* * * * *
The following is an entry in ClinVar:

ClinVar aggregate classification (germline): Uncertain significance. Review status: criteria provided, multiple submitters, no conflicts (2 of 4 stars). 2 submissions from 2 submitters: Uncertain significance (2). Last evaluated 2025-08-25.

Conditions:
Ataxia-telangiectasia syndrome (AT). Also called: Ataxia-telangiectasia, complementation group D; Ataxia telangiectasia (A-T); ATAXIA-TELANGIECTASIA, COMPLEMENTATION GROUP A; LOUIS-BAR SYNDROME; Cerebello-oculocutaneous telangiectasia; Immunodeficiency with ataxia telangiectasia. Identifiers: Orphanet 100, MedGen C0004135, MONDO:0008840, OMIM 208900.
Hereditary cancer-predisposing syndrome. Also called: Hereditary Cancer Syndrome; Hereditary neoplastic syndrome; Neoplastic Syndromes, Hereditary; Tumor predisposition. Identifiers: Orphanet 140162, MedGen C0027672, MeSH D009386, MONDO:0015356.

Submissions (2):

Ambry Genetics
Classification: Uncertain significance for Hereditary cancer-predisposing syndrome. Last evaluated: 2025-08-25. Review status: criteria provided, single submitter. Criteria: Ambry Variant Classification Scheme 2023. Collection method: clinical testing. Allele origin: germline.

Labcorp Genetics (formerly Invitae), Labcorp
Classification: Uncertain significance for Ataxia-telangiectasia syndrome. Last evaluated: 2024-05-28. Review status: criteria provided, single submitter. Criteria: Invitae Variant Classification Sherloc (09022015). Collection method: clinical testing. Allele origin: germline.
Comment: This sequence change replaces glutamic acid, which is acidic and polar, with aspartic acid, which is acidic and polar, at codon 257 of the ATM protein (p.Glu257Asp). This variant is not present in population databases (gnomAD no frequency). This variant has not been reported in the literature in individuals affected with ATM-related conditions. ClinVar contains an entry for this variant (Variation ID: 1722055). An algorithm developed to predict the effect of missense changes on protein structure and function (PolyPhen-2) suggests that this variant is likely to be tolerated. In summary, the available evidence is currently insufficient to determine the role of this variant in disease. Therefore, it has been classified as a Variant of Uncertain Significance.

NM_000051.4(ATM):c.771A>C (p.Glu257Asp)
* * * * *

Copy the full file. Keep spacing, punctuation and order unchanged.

The following is an entry in ClinVar:

ClinVar aggregate classification (germline): Uncertain significance. Review status: criteria provided, multiple submitters, no conflicts (2 of 4 stars). 2 submissions from 2 submitters: Uncertain significance (2). Last evaluated 2025-08-25.

Conditions:
Ataxia-telangiectasia syndrome (AT). Also called: Ataxia-telangiectasia, complementation group D; Ataxia telangiectasia (A-T); ATAXIA-TELANGIECTASIA, COMPLEMENTATION GROUP A; LOUIS-BAR SYNDROME; Cerebello-oculocutaneous telangiectasia; Immunodeficiency with ataxia telangiectasia. Identifiers: Orphanet 100, MedGen C0004135, MONDO:0008840, OMIM 208900.
Hereditary cancer-predisposing syndrome. Also called: Hereditary Cancer Syndrome; Hereditary neoplastic syndrome; Neoplastic Syndromes, Hereditary; Tumor predisposition. Identifiers: Orphanet 140162, MedGen C0027672, MeSH D009386, MONDO:0015356.

Submissions (2):

Ambry Genetics
Classification: Uncertain significance for Hereditary cancer-predisposing syndrome. Last evaluated: 2025-08-25. Review status: criteria provided, single submitter. Criteria: Ambry Variant Classification Scheme 2023. Collection method: clinical testing. Allele origin: germline.

Labcorp Genetics (formerly Invitae), Labcorp
Classification: Uncertain significance for Ataxia-telangiectasia syndrome. Last evaluated: 2024-05-28. Review status: criteria provided, single submitter. Criteria: Invitae Variant Classification Sherloc (09022015). Collection method: clinical testing. Allele origin: germline.
Comment: This sequence change replaces glutamic acid, which is acidic and polar, with aspartic acid, which is acidic and polar, at codon 257 of the ATM protein (p.Glu257Asp). This variant is not present in population databases (gnomAD no frequency). This variant has not been reported in the literature in individuals affected with ATM-related conditions. ClinVar contains an entry for this variant (Variation ID: 1722055). An algorithm developed to predict the effect of missense changes on protein structure and function (PolyPhen-2) suggests that this variant is likely to be tolerated. In summary, the available evidence is currently insufficient to determine the role of this variant in disease. Therefore, it has been classified as a Variant of Uncertain Significance.

NM_000051.4(ATM):c.771A>C (p.Glu257Asp)